Monday, January 6, 2014

REVIEW: GOING VINTAGE by Lindsey Leavitt




Title: Going Vintage
Author: Lindsey Leavitt
Publisher: Bloomsbury
Publication Date: March 26, 2013
Genres: YA, Romance, Humor
Reviewed by: Angie Edwards
My rating: 5/5

SUMMARY

When Mallory’s boyfriend, Jeremy, cheats on her with an online girlfriend, Mallory decides the best way to de-Jeremy her life is to de-modernize things too. Inspired by a list of goals her grandmother made in1962, Mallory swears off technology and returns to a simpler time (when boyfriends couldn’t cheat with computer avatars).

The List:
1. Run for pep club secretary
2. Host a fancy dinner party/soiree
3. Sew a dress for Homecoming
4. Find a steady
5. Do something dangerous

But simple proves to be crazy-complicated, and the details of the past begin to change Mallory’s present. Add in a too-busy grandmother, a sassy sister, and the cute pep-club president–who just happens to be her ex’s cousin–and soon Mallory begins to wonder if going vintage is going too far.



REVIEW

“Adolescence is the same tragedy being performed again and again. The only things that change are the stage props.”

Oh my friggin’ word. This is exactly the YA novel I’ve been waiting for. No, it’s what I’ve subtly, by means of critical and somewhat snarky reviews, been begging for. Yes, my dear bookworm friends, it has finally arrived. Allow me the opportunity to relish this moment. Deep breath. Okay, I’m probably going to say it more than once, but here goes: this novel here – Going Vintage, written by the exceptionally talented Lindsey Leavitt, is glorious YA perfection! I feel kinda giddy saying it, but it is the plain and simple truth. This book was amazing. It has everything!

Before I break into song and dance, allow me two minutes to just give it to you straight without any frills, bells or whistles. THIS is what you should read next, no matter whether you’re a tween, teen, young adult, new adult, middle-aged bored housewife or smack bang in the middle of your golden years. You’ll love this book because you should and because if you don’t, you are soulless. There, I said it. It has characters that are so spectacularly real and authentic it breaks my heart that they’re only fictional. It has a story with a heartbeat that just wrenches all the feels out of you. But the real deal breaker for me – like it is with every rom com I read - is that it is insanely, ridiculously funny! I can’t sum it up any better than that, but still I’ll try.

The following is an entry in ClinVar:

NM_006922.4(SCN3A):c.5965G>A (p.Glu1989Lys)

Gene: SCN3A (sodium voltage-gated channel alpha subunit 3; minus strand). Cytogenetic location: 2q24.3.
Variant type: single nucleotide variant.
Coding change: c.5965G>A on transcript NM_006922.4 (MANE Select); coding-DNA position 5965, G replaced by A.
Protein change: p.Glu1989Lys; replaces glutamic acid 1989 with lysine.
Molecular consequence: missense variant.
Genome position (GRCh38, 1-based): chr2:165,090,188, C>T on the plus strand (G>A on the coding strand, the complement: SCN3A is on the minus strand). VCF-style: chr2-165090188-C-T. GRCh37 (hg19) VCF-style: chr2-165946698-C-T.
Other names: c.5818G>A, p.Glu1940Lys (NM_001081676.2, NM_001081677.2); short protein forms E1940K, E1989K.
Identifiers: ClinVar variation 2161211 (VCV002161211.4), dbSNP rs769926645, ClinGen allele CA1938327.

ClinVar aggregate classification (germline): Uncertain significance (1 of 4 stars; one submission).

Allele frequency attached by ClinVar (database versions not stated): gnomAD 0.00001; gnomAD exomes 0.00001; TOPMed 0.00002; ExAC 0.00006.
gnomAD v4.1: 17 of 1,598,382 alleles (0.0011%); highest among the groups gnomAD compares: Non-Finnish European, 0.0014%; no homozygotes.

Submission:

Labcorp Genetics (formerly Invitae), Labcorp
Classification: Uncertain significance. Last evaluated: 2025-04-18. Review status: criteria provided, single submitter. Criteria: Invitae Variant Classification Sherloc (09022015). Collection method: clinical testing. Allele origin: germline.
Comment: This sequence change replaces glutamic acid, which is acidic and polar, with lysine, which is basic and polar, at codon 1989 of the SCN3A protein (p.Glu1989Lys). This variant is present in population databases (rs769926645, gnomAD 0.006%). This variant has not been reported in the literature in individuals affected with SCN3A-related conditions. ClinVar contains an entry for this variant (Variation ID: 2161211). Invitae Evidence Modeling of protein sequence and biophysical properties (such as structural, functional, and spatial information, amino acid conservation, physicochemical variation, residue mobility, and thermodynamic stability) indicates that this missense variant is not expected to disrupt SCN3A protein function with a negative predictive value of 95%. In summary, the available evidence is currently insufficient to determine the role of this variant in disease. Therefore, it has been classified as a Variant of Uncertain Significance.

I loved, adored, worshipped practically every character in this book. Mallory has one of the strongest female voices I’ve ever come across in YA romance and I felt an almost instant connection to her. She is hilarious, realistic, curious, intelligent, insightful, decisive, and emotionally strong. She’s not popular, but neither is she unpopular, and she doesn’t even try to fit in because that would mean not being her true self. I was in awe of how she dealt with her boyfriend’s betrayal and their eventual break-up. Going Vintage is not only a story about surviving betrayal and the end of a relationship, but it’s also about getting over it and moving on by whichever means necessary. It’s a romance without all the mush and without the constant and never-ending make-out and swoon sessions so prevalent in most teen novels. Even though very little descriptions are offered as to the characters’ physical appearances, I had no trouble sketching them in my mind’s eye as they came alive on each and every page of this magnificently riveting book. The most redeemable quality of Going Vintage for me is the absolutely no frills, no fuss, unpredictable and surprising ending which made me bump my fist in the air and proudly shout a triumphant, “oh yeah”!